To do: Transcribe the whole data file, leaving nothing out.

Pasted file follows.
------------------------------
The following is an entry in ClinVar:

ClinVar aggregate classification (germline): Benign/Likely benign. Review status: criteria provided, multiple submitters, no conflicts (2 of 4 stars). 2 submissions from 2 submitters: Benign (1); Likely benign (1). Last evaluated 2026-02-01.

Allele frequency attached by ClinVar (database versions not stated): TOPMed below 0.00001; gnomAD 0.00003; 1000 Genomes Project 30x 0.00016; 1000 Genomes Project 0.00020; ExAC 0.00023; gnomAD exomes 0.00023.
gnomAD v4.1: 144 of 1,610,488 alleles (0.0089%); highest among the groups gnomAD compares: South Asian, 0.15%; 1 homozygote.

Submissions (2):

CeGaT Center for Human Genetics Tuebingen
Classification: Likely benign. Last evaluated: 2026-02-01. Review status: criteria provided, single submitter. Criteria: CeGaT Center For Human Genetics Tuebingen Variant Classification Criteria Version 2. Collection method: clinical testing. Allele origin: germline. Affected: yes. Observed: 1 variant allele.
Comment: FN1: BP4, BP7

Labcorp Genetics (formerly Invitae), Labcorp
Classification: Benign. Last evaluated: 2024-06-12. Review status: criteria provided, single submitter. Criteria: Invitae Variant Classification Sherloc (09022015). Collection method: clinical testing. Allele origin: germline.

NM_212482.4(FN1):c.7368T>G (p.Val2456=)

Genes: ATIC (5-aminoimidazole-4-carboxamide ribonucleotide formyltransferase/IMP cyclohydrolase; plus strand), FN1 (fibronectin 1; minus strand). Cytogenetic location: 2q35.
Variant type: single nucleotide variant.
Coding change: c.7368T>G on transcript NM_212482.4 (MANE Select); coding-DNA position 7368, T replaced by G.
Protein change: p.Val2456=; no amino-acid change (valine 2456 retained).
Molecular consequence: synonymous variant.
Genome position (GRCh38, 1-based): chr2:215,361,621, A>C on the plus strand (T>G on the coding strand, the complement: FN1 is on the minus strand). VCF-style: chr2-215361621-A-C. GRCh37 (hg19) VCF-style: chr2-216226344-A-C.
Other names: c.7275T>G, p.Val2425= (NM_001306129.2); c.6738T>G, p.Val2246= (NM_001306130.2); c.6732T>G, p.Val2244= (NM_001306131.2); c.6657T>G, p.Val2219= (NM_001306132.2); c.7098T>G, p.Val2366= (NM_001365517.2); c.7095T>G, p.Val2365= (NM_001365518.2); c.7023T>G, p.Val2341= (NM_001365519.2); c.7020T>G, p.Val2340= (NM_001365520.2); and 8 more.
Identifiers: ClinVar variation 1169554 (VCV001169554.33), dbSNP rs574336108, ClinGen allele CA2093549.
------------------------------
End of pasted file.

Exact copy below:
The following is an entry in ClinVar:

ClinVar aggregate classification (germline): Benign/Likely benign. Review status: criteria provided, multiple submitters, no conflicts (2 of 4 stars). 2 submissions from 2 submitters: Benign (1); Likely benign (1). Last evaluated 2026-02-01.

Allele frequency attached by ClinVar (database versions not stated): TOPMed below 0.00001; gnomAD 0.00003; 1000 Genomes Project 30x 0.00016; 1000 Genomes Project 0.00020; ExAC 0.00023; gnomAD exomes 0.00023.
gnomAD v4.1: 144 of 1,610,488 alleles (0.0089%); highest among the groups gnomAD compares: South Asian, 0.15%; 1 homozygote.

Submissions (2):

CeGaT Center for Human Genetics Tuebingen
Classification: Likely benign. Last evaluated: 2026-02-01. Review status: criteria provided, single submitter. Criteria: CeGaT Center For Human Genetics Tuebingen Variant Classification Criteria Version 2. Collection method: clinical testing. Allele origin: germline. Affected: yes. Observed: 1 variant allele.
Comment: FN1: BP4, BP7

Labcorp Genetics (formerly Invitae), Labcorp
Classification: Benign. Last evaluated: 2024-06-12. Review status: criteria provided, single submitter. Criteria: Invitae Variant Classification Sherloc (09022015). Collection method: clinical testing. Allele origin: germline.

NM_212482.4(FN1):c.7368T>G (p.Val2456=)

Genes: ATIC (5-aminoimidazole-4-carboxamide ribonucleotide formyltransferase/IMP cyclohydrolase; plus strand), FN1 (fibronectin 1; minus strand). Cytogenetic location: 2q35.
Variant type: single nucleotide variant.
Coding change: c.7368T>G on transcript NM_212482.4 (MANE Select); coding-DNA position 7368, T replaced by G.
Protein change: p.Val2456=; no amino-acid change (valine 2456 retained).
Molecular consequence: synonymous variant.
Genome position (GRCh38, 1-based): chr2:215,361,621, A>C on the plus strand (T>G on the coding strand, the complement: FN1 is on the minus strand). VCF-style: chr2-215361621-A-C. GRCh37 (hg19) VCF-style: chr2-216226344-A-C.
Other names: c.7275T>G, p.Val2425= (NM_001306129.2); c.6738T>G, p.Val2246= (NM_001306130.2); c.6732T>G, p.Val2244= (NM_001306131.2); c.6657T>G, p.Val2219= (NM_001306132.2); c.7098T>G, p.Val2366= (NM_001365517.2); c.7095T>G, p.Val2365= (NM_001365518.2); c.7023T>G, p.Val2341= (NM_001365519.2); c.7020T>G, p.Val2340= (NM_001365520.2); and 8 more.
Identifiers: ClinVar variation 1169554 (VCV001169554.33), dbSNP rs574336108, ClinGen allele CA2093549.